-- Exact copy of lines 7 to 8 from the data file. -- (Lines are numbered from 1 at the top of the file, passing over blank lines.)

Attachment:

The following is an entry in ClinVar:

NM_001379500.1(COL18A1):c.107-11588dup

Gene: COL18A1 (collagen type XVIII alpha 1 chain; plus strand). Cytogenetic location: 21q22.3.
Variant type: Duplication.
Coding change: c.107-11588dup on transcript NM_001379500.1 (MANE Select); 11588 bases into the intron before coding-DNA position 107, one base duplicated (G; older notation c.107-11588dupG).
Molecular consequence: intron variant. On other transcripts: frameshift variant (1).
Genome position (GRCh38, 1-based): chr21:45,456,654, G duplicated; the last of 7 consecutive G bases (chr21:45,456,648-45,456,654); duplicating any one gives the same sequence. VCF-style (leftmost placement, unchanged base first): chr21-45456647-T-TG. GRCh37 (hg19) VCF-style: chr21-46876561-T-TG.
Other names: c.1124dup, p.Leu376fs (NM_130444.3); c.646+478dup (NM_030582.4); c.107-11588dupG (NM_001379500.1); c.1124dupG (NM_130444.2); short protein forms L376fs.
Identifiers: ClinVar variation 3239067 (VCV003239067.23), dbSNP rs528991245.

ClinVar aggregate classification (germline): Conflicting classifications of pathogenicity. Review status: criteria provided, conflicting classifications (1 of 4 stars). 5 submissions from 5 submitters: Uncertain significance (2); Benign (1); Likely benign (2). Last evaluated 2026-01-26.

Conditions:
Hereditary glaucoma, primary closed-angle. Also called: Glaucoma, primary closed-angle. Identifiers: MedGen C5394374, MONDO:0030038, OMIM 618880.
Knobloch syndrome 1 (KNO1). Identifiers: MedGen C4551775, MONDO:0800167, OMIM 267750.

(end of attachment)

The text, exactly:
Genome position (GRCh38, 1-based): chr21:45,456,654, G duplicated; the last of 7 consecutive G bases (chr21:45,456,648-45,456,654); duplicating any one gives the same sequence. VCF-style (leftmost placement, unchanged base first): chr21-45456647-T-TG. GRCh37 (hg19) VCF-style: chr21-46876561-T-TG.
Other names: c.1124dup, p.Leu376fs (NM_130444.3); c.646+478dup (NM_030582.4); c.107-11588dupG (NM_001379500.1); c.1124dupG (NM_130444.2); short protein forms L376fs.